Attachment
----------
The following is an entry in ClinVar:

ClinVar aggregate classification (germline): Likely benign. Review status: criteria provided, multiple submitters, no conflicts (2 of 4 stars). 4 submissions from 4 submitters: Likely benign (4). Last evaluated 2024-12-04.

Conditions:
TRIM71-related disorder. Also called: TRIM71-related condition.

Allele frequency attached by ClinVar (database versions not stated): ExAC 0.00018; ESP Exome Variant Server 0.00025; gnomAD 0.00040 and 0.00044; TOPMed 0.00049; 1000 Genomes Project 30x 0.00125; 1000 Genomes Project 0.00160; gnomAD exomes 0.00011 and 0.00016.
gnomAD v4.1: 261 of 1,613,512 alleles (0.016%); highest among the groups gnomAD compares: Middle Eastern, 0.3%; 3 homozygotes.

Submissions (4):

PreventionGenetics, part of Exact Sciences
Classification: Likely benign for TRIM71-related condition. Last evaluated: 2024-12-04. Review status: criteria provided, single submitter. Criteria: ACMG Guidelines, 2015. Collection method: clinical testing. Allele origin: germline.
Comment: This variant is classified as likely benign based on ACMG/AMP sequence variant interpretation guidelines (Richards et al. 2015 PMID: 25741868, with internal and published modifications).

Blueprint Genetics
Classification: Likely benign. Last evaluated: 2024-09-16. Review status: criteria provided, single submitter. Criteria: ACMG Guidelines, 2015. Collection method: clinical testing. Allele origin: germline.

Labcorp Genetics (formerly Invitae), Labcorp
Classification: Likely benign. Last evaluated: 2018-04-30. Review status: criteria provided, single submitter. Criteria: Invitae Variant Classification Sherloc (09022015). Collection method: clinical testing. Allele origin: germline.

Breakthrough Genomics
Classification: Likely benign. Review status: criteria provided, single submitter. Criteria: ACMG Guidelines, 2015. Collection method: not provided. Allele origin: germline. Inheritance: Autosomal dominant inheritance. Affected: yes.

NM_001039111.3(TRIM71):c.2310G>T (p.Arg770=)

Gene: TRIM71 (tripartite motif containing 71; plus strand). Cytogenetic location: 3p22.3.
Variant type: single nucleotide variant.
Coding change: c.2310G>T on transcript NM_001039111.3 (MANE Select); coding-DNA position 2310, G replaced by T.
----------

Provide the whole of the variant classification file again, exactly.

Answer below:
The following is an entry in ClinVar:

ClinVar aggregate classification (germline): Likely benign. Review status: criteria provided, multiple submitters, no conflicts (2 of 4 stars). 4 submissions from 4 submitters: Likely benign (4). Last evaluated 2024-12-04.

Conditions:
TRIM71-related disorder. Also called: TRIM71-related condition.

Allele frequency attached by ClinVar (database versions not stated): ExAC 0.00018; ESP Exome Variant Server 0.00025; gnomAD 0.00040 and 0.00044; TOPMed 0.00049; 1000 Genomes Project 30x 0.00125; 1000 Genomes Project 0.00160; gnomAD exomes 0.00011 and 0.00016.
gnomAD v4.1: 261 of 1,613,512 alleles (0.016%); highest among the groups gnomAD compares: Middle Eastern, 0.3%; 3 homozygotes.

Submissions (4):

PreventionGenetics, part of Exact Sciences
Classification: Likely benign for TRIM71-related condition. Last evaluated: 2024-12-04. Review status: criteria provided, single submitter. Criteria: ACMG Guidelines, 2015. Collection method: clinical testing. Allele origin: germline.
Comment: This variant is classified as likely benign based on ACMG/AMP sequence variant interpretation guidelines (Richards et al. 2015 PMID: 25741868, with internal and published modifications).

Blueprint Genetics
Classification: Likely benign. Last evaluated: 2024-09-16. Review status: criteria provided, single submitter. Criteria: ACMG Guidelines, 2015. Collection method: clinical testing. Allele origin: germline.

Labcorp Genetics (formerly Invitae), Labcorp
Classification: Likely benign. Last evaluated: 2018-04-30. Review status: criteria provided, single submitter. Criteria: Invitae Variant Classification Sherloc (09022015). Collection method: clinical testing. Allele origin: germline.

Breakthrough Genomics
Classification: Likely benign. Review status: criteria provided, single submitter. Criteria: ACMG Guidelines, 2015. Collection method: not provided. Allele origin: germline. Inheritance: Autosomal dominant inheritance. Affected: yes.

NM_001039111.3(TRIM71):c.2310G>T (p.Arg770=)

Gene: TRIM71 (tripartite motif containing 71; plus strand). Cytogenetic location: 3p22.3.
Variant type: single nucleotide variant.
Coding change: c.2310G>T on transcript NM_001039111.3 (MANE Select); coding-DNA position 2310, G replaced by T.